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Could all-silicon devices replace lithium niobate?

25 January 2012
 
A consortium of researchers in Italy has observed second-harmonic generation in a silicon waveguide. It is an important step towards making silicon devices in the mid- and far-infrared region of the spectrum, as well as extremely fast optical modulators and switches.
 
 The researchers say the effect is "as big as the one of the widely diffused second-order lithium niobate materials", which could lead to silicon replacing lithium niobate in some applications, advancing the cause of silicon photonic integration.
 
"All the ingredients to get mid-infrared or far-infrared parametric optical sources are now available and the race to demonstrate such exciting possibilities is open!" wrote the scientists in a statement. "In addition electro-optical effects which lead to low power and extremely fast optical modulator and switches can be engineered in silicon photonics."
 
The work was published in Nature Materials advance online publication (doi:10.1038/nmat3200).  Pauline Rigby spoke to Massimo Cazzanelli, lead author on the paper, about the development.
 
PR: Please explain what the difference between second- and third-order nonlinearity?
 
MC: At the first order the usual linear optics holds; at higher orders one enters into the realms of nonlinear effects. Depending on the intensity of the pump electrical field, one can exploit different levels of the expansion terms of the P-polarization field. Second-order nonlinear optics "operates", in principle, at lower powers than third-order nonlinear optics. The envisaged devices can work with lower consumption of energy and then lower production costs. In addition, second-order effects involve simpler conversion schemes when used to generate new frequencies.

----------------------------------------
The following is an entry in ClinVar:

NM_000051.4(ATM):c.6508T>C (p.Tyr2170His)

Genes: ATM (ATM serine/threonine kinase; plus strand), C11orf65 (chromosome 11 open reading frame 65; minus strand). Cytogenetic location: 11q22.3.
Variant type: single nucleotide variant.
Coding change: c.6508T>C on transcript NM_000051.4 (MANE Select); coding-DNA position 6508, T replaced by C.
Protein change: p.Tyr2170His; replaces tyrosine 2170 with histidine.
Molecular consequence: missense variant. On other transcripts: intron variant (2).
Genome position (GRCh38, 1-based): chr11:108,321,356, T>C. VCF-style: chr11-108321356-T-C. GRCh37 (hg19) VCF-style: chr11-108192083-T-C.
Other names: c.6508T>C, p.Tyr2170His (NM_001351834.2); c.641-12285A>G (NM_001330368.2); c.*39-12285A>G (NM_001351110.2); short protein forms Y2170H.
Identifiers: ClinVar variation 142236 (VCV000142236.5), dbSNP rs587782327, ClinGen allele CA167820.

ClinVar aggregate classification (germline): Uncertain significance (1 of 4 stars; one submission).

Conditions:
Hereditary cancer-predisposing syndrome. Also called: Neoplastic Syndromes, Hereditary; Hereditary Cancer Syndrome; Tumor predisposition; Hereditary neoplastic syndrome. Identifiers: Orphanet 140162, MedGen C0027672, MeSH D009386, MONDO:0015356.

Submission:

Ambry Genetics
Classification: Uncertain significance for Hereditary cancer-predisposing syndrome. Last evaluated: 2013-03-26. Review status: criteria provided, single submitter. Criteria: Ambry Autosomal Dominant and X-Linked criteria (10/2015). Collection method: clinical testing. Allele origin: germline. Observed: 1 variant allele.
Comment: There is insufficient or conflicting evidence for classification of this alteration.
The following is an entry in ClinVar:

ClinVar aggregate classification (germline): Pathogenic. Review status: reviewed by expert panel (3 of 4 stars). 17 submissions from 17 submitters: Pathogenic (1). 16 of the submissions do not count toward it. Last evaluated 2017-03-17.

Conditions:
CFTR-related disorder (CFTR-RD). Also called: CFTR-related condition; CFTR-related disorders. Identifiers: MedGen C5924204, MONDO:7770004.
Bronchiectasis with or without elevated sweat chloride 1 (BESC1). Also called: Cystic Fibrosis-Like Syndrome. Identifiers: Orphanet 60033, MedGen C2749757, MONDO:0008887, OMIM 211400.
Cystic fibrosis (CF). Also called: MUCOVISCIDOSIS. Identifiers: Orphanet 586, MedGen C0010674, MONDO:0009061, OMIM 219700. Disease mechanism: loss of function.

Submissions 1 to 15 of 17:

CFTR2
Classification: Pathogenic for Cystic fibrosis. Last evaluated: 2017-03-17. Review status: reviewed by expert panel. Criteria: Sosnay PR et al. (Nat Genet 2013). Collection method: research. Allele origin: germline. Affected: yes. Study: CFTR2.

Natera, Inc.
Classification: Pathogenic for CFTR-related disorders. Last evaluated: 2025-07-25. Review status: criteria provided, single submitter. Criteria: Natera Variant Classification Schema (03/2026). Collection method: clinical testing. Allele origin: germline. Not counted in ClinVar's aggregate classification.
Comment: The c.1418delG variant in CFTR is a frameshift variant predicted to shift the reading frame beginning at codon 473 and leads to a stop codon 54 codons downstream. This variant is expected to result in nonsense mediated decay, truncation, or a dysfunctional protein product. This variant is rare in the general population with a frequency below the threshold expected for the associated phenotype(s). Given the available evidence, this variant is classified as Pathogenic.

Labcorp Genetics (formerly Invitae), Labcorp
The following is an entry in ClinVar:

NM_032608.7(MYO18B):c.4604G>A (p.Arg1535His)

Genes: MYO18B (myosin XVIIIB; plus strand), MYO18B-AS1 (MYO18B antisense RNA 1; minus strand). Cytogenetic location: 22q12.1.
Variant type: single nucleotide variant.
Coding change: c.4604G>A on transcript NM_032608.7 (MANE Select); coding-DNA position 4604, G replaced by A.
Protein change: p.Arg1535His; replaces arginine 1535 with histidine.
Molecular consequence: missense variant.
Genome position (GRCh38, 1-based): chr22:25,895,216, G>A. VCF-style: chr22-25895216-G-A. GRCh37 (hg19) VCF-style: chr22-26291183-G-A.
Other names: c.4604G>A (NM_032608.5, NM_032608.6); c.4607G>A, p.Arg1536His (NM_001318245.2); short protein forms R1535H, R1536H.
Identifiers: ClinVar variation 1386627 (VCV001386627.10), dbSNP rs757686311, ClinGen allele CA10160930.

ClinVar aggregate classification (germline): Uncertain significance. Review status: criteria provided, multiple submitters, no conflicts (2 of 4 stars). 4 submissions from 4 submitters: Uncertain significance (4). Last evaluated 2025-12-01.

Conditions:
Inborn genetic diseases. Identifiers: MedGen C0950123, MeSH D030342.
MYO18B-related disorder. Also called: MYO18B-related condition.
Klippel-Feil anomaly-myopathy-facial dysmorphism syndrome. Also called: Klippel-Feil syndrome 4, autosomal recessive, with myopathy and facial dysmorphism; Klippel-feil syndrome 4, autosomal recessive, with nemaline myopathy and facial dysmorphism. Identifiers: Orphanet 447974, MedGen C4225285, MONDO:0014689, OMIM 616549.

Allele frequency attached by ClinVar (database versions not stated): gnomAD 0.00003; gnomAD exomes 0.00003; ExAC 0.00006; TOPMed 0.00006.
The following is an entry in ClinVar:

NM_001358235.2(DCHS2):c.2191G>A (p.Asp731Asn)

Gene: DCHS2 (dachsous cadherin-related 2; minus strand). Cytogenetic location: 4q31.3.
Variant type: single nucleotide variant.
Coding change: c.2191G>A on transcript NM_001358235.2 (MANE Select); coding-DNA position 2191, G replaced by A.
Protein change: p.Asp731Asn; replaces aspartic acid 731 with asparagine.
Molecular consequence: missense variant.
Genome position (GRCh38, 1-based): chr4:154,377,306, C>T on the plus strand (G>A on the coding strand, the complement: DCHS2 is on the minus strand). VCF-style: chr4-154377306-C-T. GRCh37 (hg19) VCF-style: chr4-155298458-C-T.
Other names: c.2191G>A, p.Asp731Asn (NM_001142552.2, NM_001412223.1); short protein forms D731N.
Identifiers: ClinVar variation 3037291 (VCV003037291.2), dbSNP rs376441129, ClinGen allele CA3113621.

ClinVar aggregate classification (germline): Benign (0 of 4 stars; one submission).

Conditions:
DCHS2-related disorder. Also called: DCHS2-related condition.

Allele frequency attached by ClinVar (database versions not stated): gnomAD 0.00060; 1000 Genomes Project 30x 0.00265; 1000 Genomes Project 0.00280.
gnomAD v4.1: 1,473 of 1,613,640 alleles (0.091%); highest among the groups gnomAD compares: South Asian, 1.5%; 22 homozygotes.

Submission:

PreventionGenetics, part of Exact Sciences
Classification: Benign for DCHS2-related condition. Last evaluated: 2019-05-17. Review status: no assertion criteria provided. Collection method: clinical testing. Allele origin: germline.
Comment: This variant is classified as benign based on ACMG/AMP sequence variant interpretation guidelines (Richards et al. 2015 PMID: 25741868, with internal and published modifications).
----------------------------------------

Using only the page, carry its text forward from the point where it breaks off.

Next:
PR: How was this work different to what had been done before?  In what sense was this a first?
 
FC: In fact, this work demonstrates for the first time that a bulk waveguide of deformed crystalline silicon can nonlinearly convert light beams propagating through it via a second-order nonlinearity mediated all-optical process: second harmonic generation. 
Previous works on nonlinear electro-optics are properly cited in our Nature Materials paper.
 
No one has ever observed second-harmonic generation in bulk silicon waveguides. In this sense it is the first.
 
PR: Why hadn’t it been done before?
 
MC: Probably due to the well-assessed idea that a centrosymmetric material cannot show bulk dipolar second-order nonlinear susceptibility. This is still true and in fact we found a way to break the internal crystalline symmetry of silicon: the deposition of a lattice-mismatched overlayer, which preserves the optical quality of the silicon waveguides themselves.
 
PR: Do you think that silicon devices could replace lithium niobate?
 
MC: A strained silicon waveguide can for sure compete with similar structures in lithium niobate. In the macroscopic case not for sure, both for obvious difficulties in inducing a nonlinear optical susceptibility in macroscopic silicon crystals and because silicon has an important third-order nonlinear susceptibility that can represent a competing nonlinear loss channel.
 
PR: Do you have any specific plans to commercialize the technology?  Or is more research needed, and if so what is the next step?
 
MC: The way to commercialize nonlinear optical silicon devices is in our mind, but still needs an important further step: to demonstrate the "time-reversed effect" of the second-harmonic generation process: the parametric down-conversion of near-infrared light.  This would allow silicon to generate mid-infrared light in a spectral region where silicon is very transparent, and where there is commercial interest: communication, security, bio-sensing, military apps, etc.
 
The collaboration involved researchers from the University of Trento, Bruno Kessler Foundation, University of Modena and Reggio Emilia, University of Brescia, and from the CIVEN-consortium.
 
By Pauline Rigby